Q: How is it done?
M: There is no ‘how’ here. Just keep in mind the feeling 'I am', merge in it, till your mind and feeling become one. By repeated attempts you will stumble on the right balance of attention and affection and your mind will be firmly established in the thought-feeling 'I am'. Whatever you think, say, or do, this sense of immutable and affectionate being remains as the ever-present background of the mind.
(Nisargadatta - I Am That)

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Re: Sanatan Dharma - Vidya

Postby Rumpelteazer » Fri Feb 17, 2012 12:05 pm

This exercise, based on the paper, had been set by the group-taker:
Choose one or more verses – something that has an emotional appeal – from any of the following: Bhagavad Gita, any of the Upanishads, Viveka Chudamani. (To make it easy, some quotations from the Gita are given in Annex A.) Each day, read the passage through three times (you can either keep to the same verse or choose a different one each day) and then hold the idea in the mind in stillness for a couple of minutes. (The aim is not to struggle to understand it.) What effect does this practice have in the subsequent minutes, hours, days …? It would be good to discuss experiences next week.

At the start of the meeting a fortnight later, we discussed what we had chosen:
1. "I choose the quotation in the paper from Isa Upanishad:
Whatever lives is full of the Lord. Claim nothing; enjoy, do not covet His property.

I found these words, or some of them coming back to me quite freqently during the day. The deeper meaning of the first sentence became clearer. 'Whatever lives' or in the alternative translation 'all that moves on the earth' includes this body and mind. Neither are 'me'. They are simply one human creature among all the many human and animal creatures - all part of one unity. What is unchanging, unmoving, is the observer that just watches it all seeing both the unity and the diversity."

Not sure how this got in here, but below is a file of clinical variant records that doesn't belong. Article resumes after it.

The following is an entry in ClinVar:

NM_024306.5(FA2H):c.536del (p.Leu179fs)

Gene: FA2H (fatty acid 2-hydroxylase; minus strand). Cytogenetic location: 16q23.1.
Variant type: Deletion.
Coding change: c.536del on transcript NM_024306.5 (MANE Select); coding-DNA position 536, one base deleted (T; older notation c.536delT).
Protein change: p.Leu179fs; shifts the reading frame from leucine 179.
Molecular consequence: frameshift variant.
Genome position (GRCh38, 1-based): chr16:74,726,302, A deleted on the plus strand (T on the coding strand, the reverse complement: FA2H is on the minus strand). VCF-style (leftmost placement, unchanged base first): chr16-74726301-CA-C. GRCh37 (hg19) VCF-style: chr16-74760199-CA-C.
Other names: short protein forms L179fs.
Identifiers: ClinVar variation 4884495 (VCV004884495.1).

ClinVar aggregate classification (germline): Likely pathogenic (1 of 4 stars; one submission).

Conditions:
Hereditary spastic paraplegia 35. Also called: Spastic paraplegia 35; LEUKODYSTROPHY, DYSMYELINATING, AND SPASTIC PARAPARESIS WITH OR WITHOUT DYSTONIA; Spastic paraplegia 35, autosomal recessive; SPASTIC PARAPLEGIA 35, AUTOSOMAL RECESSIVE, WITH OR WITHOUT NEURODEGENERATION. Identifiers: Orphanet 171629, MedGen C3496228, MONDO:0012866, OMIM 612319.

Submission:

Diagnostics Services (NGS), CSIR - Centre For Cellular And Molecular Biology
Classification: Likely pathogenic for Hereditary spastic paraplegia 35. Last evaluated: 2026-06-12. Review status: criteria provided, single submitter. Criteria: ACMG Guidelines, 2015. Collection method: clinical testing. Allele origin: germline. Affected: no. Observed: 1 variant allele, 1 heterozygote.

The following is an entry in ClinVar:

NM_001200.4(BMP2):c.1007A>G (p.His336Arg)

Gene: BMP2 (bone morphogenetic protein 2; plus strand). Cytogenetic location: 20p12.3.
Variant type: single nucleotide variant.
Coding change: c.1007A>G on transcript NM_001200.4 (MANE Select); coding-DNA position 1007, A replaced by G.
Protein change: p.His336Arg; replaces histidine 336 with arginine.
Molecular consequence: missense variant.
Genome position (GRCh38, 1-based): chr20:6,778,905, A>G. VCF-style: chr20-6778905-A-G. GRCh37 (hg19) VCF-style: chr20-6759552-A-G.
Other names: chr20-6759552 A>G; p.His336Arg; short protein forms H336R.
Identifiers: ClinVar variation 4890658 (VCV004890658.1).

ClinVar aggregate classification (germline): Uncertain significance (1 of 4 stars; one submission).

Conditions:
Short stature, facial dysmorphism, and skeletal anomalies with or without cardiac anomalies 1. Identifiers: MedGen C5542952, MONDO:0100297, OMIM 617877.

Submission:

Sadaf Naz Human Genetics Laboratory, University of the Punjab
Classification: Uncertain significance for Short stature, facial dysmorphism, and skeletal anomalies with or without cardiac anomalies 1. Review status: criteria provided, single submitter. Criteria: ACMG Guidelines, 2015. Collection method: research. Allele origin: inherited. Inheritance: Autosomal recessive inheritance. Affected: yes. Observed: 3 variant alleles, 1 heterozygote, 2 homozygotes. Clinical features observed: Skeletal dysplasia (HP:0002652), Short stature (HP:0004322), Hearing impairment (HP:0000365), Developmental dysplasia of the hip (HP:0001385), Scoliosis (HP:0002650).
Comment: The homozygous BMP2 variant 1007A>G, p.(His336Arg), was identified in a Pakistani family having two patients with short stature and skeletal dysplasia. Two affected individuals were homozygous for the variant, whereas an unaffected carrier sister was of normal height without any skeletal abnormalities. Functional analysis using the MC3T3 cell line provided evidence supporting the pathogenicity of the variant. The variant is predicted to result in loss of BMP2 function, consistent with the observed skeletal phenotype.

2. "I started using one of the quotations from the paper, but then a different quotation kept coming back to me over and over again:
My own true self dwells in the hearts of all. Nothing else matters.
So I just went with that. It is actually very similar to the Isa Upanishad quote and it has a similar effect."

3. "I didn't use anything from the Hindu scriptures. But I have been reading Meister Eckhart and one idea was important to me: to be one with Param-Atman, we must surrender all self-will. If we surrender all self-will, then our actions will be guided by Param Atman's will." He couldn't find the exact quote, but offered the following:
Those who do well, do well wherever they are, and in whatever company, and those who do badly, do badly wherever they are and in whatever company. But if a man does well, God is really in him, and with him everywhere, on the streets and among strong people, just as much as in church or a desert place, or in a cell. If he really has God and only God, then nothing disturbs him.

4. I did choose one of the quotations from the Gita:
To the monks who have control over their internal organ, who are free from desire and anger, who have known the Self, there is absorption in Brahman either way.
Saints who know their Selves, who control their minds, and feel neither desire nor anger, find Eternal Bliss everywhere.

I tried to do this exercise regularly but found that I just didn't have the energy.

5. I didn't like this exercise at all so I didn't do it. But I have been reading a book on Zen in the bath.